For comparison purposes, a well-bonded interva! in this same section in another well in the field is sf?own in Fig, 4, Over this section there are no pipe arrivals, but strong formation arrivals throughout are evidence of the complete acoustic coupling of the cement to the pipe and formation, The possibility that treating fluid (acid, fracturing, etc) might channel behind the pipe makes it difficult to evaluate the effectiveness of various well treatments. In addition to yielding a smaller effective fracturing treatment, squeez-. ...-, -,..,.. . . . . . . ... . . . .-, .,. . ..





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ing can &mage already critical permeability. Any cementfilled vug, natural fracture or induced fracture can only reduce productivity. Fig. 5 illustrates the effect of pressure cycling to 3,000 psi on the acoustic cement bond. The log run before pressuring indicates onfy very small amplitude pipe arrivals in some of the shale, with excellent acoustic bond in the lime streaks at 6,400 and 6,520 ft, and the zone of interest at 6,430 to 6,470 ft. A pressure of 3,000 psi in this size and weight pipe is sufficient to expand unsupported pipe by 0.009 in. The log run after the 3,000 psi was released indicates that where the pipe was bonded to competent. fo.rma!ion (the !he str~ks .aq~. the zpne Of interest ) no changes occurred, However, m. the r shales where the caliper indicated hole washout, some expansion occurred. This reduced the acoustic coupling of cement to pipe and formation. Thus. strong pipe signals are now present in the shales. The zone of interest was perforated and fractured with 2,500 psi and the production was normal there were no extraneous ffuids, Although it might be. possible to circulate fluid between two perforations within the shale, the zone of interest is effectively isolated from any other permeable zone above or below the section of the well shown. The exact path of the cement cannot be predicted in squeeze cementing. The formation must break down somewhere to permit the cement to be put away. If the breakdown is in the right place, the squeeze is effective. However, many wells are squeezed and reperforated repeatedly before isolation is accomplished. The practice of block squeezing is evidence that cement must be put in the right spoIs. It is not going to flow long distances through a small channel unless the breakdown is at the end of the channel. In some cases of oil-water contacts within the sand, repeated squeezes and reperforations have failed to eliminate water production when the oil column is such that the well should produce water free for a considerable period. This, again. is a problem of the path of the cement.




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lntensily.time bond logs run before and after two cement squeezes are shown in Fig. 6. The intended zone of completion was the lower sand that contains oil. The first bond log showed insufficient isolation from the water sand above. The well was then squeezed at the points indicated just above the oil sand and in the middle of the water sand, The bond log run after the squeezes showed that the lower squeeze went down and the upper one went up, However, , the oil sand after perforation produced oil and water. The-upper: cement squeeze did not go in the right place . ..... The oil sand was not isolated from the water. The pro...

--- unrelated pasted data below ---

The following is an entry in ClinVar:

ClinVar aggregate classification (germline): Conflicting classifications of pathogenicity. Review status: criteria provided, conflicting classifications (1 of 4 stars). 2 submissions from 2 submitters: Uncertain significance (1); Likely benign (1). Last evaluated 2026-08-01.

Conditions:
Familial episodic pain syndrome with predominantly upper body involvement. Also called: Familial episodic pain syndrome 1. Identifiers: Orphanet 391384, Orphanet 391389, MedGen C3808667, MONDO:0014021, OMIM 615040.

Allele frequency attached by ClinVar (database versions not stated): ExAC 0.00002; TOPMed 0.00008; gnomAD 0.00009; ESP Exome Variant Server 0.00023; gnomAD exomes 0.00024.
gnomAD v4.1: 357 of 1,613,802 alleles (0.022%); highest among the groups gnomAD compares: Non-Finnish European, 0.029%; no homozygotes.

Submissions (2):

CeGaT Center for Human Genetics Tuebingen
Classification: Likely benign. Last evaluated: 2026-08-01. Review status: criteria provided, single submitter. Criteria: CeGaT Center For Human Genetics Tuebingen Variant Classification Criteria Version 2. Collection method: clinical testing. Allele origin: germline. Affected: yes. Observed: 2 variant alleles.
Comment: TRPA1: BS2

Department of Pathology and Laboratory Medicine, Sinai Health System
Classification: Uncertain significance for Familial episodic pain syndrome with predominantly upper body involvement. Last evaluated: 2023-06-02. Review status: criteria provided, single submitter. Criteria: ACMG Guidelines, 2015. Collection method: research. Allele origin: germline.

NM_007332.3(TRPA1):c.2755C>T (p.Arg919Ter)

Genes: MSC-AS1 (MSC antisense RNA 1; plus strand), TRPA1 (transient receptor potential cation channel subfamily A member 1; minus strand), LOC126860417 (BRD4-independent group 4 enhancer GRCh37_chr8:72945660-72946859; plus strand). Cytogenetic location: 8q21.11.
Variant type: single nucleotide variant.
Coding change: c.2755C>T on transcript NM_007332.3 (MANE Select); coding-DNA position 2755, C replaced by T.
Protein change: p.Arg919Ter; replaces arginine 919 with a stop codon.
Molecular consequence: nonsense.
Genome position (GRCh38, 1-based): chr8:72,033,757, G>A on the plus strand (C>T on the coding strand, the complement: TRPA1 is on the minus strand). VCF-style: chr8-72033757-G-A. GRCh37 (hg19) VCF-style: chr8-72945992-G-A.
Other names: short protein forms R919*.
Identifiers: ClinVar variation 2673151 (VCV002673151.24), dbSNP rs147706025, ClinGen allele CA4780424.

ducing perforations then were squeezed and reperforated, and the water was shut off. In one area of multi. pay wells a major oil producer, using bond logs, saved $5,000 per recompletion. The usual practice had been to block before perforating for production on recompletion because of the large percentage of incomplete isolations on primary cementing. Use of the bond log reduced the number of squeezes to one for every 10 recompletion. During this work, cementing techniques ,, were improv~ because, each well,could !e.,evalu?t~d corn-. . . pletcly, as cementing programs weri changeJ, to find the




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Whether to run bond logs is an economic question that can be answered by considering a number of other ques. tions: 1, What are the chances of a completely effective pri mary cement job? Are the zones in most of the wells in the area effectively isolated ,withth~ cementing echnique -* .. - W<...!.-.,. :.. = :A t. . .. ., =.... t + . . . . .. .. .. Twenty Four Hours After Cementing . used? 2. How critical is zone isolation? How far is it to other permeable zones? Is there a fluid contact in the section? Amplitude - Time 3. What happens to productivity if you have to squeeze? .- -Uvvvv-v Is permeability in the critical range? Are there vugs and v-v, fractures that could be filled by cement when squeezing to shut off extmneous fluids? Is a fracturing treatment necessary for commercial production, and if so, what hap. pens if a squeeze is necessary? 4. What are the costs of squeezing, reperforating, and another well treatment? 5. Are cementing and other completion procedures be. ing evaluated to optimize techniques? 4150 The answers to these questions should determine whe. ther one or even two bond logs should be run before perforating for production.
References 1. Blcakley. W. B.: What It Takes to Make A Good WC]] Completion, Oil md Gas J, (June 11, 1962). 2. Pickett, G. R.: Acoustic Character Logs and Their Application in Formation Evaluation, ./. pet. Tech. (June, 1$63) 659-667. 3. Carter, L. G. and Evans, G. W.: A Study of Cement.Pipe Bonding, 1, Pet, Tech, (Feb., 1964) 157-160. 4. Flournoy, R. M. and Feaster, J. H,: ~ield Observations on the Use of the Cement Bond Log and Its Application to the Evaluation: ofCementin~ Problems, pa&r SPE 632 presented at SPE 38th Annual Fall Meeting, New Orleans, Oct. 6-9, 1963. 5. Walker, Terry: Case Histories of Bond Logging, Oil and Gas J. (May 7, 1962). 6. Walker, Te~ry: Progress Report on Acoustic Amplitude Logging for Formation Evaluation, paper SPE 45 I pre. .wnted at SPE 37th Annual Falf Mec[ing, Los Angeles, Oct. 7-10, 1962. 7. Harcourt, Geor$e, Walker, Terry and Anderson, Terry: Use of the Mlcro&ismogram and the Acoustic Cement Bond Log to Evaluate Cementing Techniques, paper SPE 798 presented at SPE Symposium on Mechanical Engineering Aspects of Drilling and Production, Fort Worth, Tex., March 23-24, 1964.